Monday, June 15, 2015


In the center of my back yard, is a tree I call the dogwisteria. It's a big old dogwood with an enormous wisteria vine threaded through it. During the spring there are a scattering of white dogwood blossom's followed by summer's lavender clumps of grape-like flowers. In the autumn, the wisteria leaves turn yellow as the last of the reddened dogwood leaves are falling.
The English ivy vines which also wind their way through the tree become a little more visible when the branches are winter-bare. That's when the brown furry wisteria seed pods, which look like hanging mice, can also be seen. At the tag end of winter, a small forsythia growing out of a rotted bit of trunk at the base of the tree has a spray of bright yellow flowers.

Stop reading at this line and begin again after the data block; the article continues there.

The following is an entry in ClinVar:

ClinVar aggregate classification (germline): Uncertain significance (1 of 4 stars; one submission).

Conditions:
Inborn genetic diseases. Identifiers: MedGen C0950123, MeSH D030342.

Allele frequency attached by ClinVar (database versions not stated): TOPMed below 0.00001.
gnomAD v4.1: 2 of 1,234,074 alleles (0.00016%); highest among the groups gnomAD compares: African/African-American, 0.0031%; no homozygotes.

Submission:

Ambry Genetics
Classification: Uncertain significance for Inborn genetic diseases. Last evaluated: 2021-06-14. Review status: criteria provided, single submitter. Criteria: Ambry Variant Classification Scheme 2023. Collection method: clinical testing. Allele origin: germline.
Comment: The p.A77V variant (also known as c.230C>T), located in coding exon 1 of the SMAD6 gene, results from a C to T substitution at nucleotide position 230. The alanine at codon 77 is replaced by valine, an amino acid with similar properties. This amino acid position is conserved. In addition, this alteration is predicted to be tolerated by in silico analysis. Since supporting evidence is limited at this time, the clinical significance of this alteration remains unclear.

I love the dogwisteria best in the summer, though, when it is an unruly mass of leaves and vines. The squirrels eat the corn I hang from it and birds splash in the birdbath under its shade. It's a constant battle to keep the invasive wisteria from sending its runners into the yard in an attempt to send up new plants, but I wouldn't trade this mysterious dogwood/wisteria/ivy/forsythia for anything.

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